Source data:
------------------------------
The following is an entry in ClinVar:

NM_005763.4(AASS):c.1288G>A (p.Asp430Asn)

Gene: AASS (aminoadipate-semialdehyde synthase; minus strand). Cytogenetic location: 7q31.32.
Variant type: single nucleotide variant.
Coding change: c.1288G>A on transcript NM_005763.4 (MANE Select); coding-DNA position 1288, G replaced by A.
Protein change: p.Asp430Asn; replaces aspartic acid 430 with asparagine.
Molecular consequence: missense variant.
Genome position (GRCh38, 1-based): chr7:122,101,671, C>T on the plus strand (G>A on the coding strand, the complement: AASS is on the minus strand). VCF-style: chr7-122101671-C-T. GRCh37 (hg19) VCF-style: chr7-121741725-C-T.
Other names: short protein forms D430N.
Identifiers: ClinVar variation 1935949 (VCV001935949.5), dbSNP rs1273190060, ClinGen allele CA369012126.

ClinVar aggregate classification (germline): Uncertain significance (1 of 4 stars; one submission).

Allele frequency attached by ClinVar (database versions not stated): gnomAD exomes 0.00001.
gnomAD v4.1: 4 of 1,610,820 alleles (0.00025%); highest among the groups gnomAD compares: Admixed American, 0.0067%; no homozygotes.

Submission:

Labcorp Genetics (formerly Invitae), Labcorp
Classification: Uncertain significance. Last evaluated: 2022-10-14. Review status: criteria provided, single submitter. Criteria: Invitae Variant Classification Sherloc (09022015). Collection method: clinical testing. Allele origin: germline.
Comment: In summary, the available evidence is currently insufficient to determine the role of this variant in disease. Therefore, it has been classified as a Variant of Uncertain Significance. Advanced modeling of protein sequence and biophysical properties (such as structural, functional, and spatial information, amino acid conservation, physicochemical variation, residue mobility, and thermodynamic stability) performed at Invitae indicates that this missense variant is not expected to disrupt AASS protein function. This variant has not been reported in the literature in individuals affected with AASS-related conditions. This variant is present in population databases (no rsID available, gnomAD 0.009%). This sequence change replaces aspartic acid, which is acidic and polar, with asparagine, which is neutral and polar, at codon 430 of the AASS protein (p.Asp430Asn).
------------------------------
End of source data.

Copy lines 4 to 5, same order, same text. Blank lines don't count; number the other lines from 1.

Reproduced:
Variant type: single nucleotide variant.
Coding change: c.1288G>A on transcript NM_005763.4 (MANE Select); coding-DNA position 1288, G replaced by A.